Wednesday 24 January 2018

Rape Crisis chief backs USI split from drinkaware

RCNI director Fiona Neary
RCNI director Fiona Neary
Jerome Reilly

Jerome Reilly

THE country's major counselling organisation for victims of rape and sexual assault has strongly endorsed the decision by Union of Students in Ireland (USI) to sever all links with drinkaware.ie.

Drinkaware.ie is the campaign aimed at 18-to-24-year-olds designed to promote responsible drinking.

It is funded by drinks industry cash, including support from Guinness owners Diageo, who are behind the controversial Arthur's Day music festival.

The motion to cut ties with drinkaware.ie was passed at a meeting of the USI National Council earlier this month in Dublin.

The USI wrote to Fionnuala Sheehan, the Chief Executive of MEAS (Moderate Enjoyment of Alcohol group), which runs drinkaware.ie, to inform her of its decision.

The USI said that while the issue had been raised among the union membership for some time, the Arthur's Day festival further deepened concerns.

"Encouraging students to drink responsibly is still an encouragement for students to drink -- regardless of how it's qualified," union president Joe O'Connor said.

Fiona Neary, Director of the Rape Crisis Network of Ireland (RCNI), said that the promotion of alcohol consumption by drinkaware.ie was rightly recognised by the Union of Students in Ireland as a normalising influence which strongly targets young people.

She said that the USI's leadership in this area was vital, given the resources the alcohol industry can call upon to resist change to reduce alcohol harm in Ireland.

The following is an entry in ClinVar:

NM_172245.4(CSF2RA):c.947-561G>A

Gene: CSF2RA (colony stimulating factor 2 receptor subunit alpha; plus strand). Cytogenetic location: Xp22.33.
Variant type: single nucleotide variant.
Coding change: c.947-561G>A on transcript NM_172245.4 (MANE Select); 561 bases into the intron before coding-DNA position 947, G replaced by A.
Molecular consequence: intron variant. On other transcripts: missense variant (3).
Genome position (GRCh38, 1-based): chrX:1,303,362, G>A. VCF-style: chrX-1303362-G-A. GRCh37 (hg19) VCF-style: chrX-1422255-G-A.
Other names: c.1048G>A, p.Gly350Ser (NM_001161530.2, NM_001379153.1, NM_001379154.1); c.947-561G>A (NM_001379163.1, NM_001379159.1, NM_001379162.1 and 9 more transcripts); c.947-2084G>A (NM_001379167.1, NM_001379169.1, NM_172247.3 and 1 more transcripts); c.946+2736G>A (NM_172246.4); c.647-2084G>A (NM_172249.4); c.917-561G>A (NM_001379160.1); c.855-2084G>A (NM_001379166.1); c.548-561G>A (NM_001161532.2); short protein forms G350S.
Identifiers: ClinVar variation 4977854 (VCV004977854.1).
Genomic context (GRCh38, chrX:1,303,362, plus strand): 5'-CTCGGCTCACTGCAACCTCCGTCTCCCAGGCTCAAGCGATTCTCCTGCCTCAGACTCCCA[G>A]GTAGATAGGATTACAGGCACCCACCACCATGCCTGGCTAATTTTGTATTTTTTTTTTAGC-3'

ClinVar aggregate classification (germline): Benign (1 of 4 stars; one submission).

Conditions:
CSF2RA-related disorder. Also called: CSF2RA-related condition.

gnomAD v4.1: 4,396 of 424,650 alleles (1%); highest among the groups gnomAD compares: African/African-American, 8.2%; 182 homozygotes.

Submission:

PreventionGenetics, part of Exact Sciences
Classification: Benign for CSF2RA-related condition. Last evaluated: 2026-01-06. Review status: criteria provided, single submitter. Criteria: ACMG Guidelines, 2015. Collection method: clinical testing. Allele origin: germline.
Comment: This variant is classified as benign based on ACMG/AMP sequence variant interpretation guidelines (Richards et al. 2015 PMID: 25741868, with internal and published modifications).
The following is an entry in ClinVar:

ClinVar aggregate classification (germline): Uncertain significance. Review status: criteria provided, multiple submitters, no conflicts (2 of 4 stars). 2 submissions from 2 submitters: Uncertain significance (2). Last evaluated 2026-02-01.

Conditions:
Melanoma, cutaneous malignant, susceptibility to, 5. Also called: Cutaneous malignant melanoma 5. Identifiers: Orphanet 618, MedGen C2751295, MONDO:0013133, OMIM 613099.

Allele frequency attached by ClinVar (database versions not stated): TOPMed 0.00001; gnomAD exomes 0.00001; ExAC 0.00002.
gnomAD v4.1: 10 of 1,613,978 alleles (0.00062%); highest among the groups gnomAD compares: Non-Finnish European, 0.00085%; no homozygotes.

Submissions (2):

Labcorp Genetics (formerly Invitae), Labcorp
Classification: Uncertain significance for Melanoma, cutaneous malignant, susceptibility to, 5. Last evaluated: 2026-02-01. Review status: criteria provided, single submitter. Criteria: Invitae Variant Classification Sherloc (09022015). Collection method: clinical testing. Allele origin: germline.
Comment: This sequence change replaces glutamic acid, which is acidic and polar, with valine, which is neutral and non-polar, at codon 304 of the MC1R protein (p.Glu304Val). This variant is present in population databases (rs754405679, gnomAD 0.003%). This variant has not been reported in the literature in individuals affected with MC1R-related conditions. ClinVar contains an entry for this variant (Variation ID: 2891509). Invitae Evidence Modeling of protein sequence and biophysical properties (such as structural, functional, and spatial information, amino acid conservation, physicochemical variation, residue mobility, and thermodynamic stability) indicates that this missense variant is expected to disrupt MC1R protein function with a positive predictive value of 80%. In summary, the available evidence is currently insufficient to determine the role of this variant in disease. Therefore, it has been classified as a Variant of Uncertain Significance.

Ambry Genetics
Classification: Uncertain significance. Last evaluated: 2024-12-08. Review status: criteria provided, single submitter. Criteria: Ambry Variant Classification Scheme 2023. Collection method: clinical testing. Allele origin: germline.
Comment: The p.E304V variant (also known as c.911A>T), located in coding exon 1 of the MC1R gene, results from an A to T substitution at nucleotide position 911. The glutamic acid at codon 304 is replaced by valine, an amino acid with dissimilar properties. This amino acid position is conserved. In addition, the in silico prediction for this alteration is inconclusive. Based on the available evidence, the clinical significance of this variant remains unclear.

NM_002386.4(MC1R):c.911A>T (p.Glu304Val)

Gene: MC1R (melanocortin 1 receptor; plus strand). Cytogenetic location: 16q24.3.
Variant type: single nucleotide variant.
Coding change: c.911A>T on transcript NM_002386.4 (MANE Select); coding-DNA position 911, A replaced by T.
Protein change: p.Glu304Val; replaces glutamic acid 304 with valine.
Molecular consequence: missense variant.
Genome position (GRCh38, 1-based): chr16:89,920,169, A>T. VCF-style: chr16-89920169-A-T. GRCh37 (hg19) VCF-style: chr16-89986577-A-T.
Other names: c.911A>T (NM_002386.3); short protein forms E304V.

But Ms Sheehan of MEAS said the reality was that 87pc of this age cohort did drink alcohol, "whether various parties like it or not".

"We know from the extensive research we have conducted that adopting a 'do not drink' approach to this age group is actually a turnoff and is regarded as a nanny-state approach," she said.

USI insist that they will develop their own student alcohol awareness campaign through working with other bodies that are not funded by a self-regulating drinks industry.

BACKLASH

This year marked the fifth anniversary of Diageo's Arthur's Day festival, but this year there was a strong public backlash.

Christy Moore penned a song which hit out at the event, while medical experts, including liver specialist Dr Stephen Stewart, described the music event as an "unnecessary promotion of alcohol".

However, Diageo said Arthur's Day was primarily about promoting great music acts, and not about drinking excessively.

This year, the number of people arriving at A&E departments was down considerably, with most hospitals reporting "standard Thursday nights" for the event.

Irish Independent

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